I write this review as a member of Rosie’s Book Review Team, and I freely chose to review an ARC copy of this novel.
I have been reading a book called Paperbacks from Hell and when I saw this book, it reminded me so much of many of the covers and topics I had been reading about that I could not resist, although I was not sure about the title (was it horror, humour, or something else entirely?).
The novel begins with quite a bang. A strong scene where we are introduced to la Santa Muerte (Saint Death) a religion/cult (depending on whose point of view you take) that has flourished in Mexico and is spreading to many other places. Although we all have heard about the Mexican Día de los Muertos, this might cover new ground for many of us, but the author is well informed and provides good background into the history and the various opinions on Saint Death, that is an interesting topic in its own right.
But don’t get me wrong. This book is not all tell and not show. We have a number of characters who are linked (unknowingly at first) by their devotion to Saint Death. What in the beginning seem to be separate episodes, which show us the best and the worst consequences of praying to Saint Death, later come together in an accomplished narrative arc. Whilst praying for health and good things can result in miracles, praying for revenge and death carries serious and deadly consequences.
The story, written in the third person, alternates the points of views most of the characters, from the main characters to some of the bit actors, good and bad (although that is pretty relative in this novel) and it moves at good pace. It is dynamic and full of action, and this is a novel where the plot dominates. The characters are not drawn in a lot of detail and I did not find them as cohesive and compelling as the story, in part, perhaps, because they are, at times, under the control of Saint Death (but this is not a standard story of satanic possession). Although none of the characters are morally irreproachable, Anisa and Dr. Ricardo are more sympathetic and easier to root for. Yes, Anisa might resent her missed opportunities and the fact that she is stuck in Prince Edward Island looking after her son, but she goes out of her way to help her friend Helen and her brother Franklin and warns them not to pray for revenge. Dr. Ricardo threads a fine line between helping others and protecting himself, but he does the best he can. Franklin, the Freaky Franky of the title, is a much more negative character and pretty creepy, especially early in the novel. Although we learn about his past and the tragedies in his life, he is Anisa’s brother, and she’s also gone through the same losses, without behaving like he does. He uses Saint Death’s power mostly for evil, although he seems to change his mind and attitude after Anisa’s intervention (I was not totally convinced by this turn of events). I found Natalie, the American tourist visiting the Dominican Republic with her fiancé, Terry, difficult to fathom as well. Perhaps some of it could be explained by the love/lust spell she is under, but she clearly suspects what Franklin has done to her, and her changed feelings towards a man she has known for five minutes makes no sense, at least to me (sorry, I am trying to avoid spoilers). Much of the action and events require a great deal of suspension of disbelief, but not more than is usual in the genre.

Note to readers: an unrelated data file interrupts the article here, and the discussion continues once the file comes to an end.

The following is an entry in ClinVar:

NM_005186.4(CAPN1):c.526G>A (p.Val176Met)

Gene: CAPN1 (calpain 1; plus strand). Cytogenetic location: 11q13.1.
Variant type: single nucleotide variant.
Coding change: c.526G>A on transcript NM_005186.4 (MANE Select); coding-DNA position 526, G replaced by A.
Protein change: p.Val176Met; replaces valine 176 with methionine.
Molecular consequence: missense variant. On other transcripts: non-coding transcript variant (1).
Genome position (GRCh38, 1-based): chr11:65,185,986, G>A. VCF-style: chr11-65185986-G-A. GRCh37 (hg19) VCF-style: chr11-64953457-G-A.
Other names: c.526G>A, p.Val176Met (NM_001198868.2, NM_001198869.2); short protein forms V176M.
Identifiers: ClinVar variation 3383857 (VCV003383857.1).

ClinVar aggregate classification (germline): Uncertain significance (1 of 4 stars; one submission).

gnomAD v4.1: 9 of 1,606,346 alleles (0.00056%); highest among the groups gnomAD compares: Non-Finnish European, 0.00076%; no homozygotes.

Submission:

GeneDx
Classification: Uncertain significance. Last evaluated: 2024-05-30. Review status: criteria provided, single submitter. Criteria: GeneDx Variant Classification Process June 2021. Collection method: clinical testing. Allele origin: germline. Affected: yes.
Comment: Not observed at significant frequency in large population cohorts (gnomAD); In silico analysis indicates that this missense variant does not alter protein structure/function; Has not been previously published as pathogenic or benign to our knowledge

The novel keeps wrong-footing the readers. At first, we might think that everything that is going on can be explained by self-suggestion and that all the evil (and the good) is in the mind of the believer. These are desperate characters holding on to anything that offers them a glint of hope. And later, when bad things start to happen, it seems logical to believe that the characters we are following have acted upon their negative thoughts and impulses (and even they have doubts as to what they might have done). But nothing is quite as straightforward as it seems.
Although there is plenty of explicit violence and some sexual references (those not as explicit), I did not find it frightening or horrific as such. However, it is a disquieting, dark, and eerie book, because of the way it invites readers to look into the limits of morality and right and wrong. Is revenge ever justified? Is it a matter of degrees? Who decides? It seems la Santa Muerte has very specific thoughts about this, so be very careful what you wish (or pray) for.
An eye-opener with regards to the Saint Death cult and a book that will be enjoyed by readers who don’t mind supernatural novels with plenty of violence, and prefer their plots dynamic and action-driven.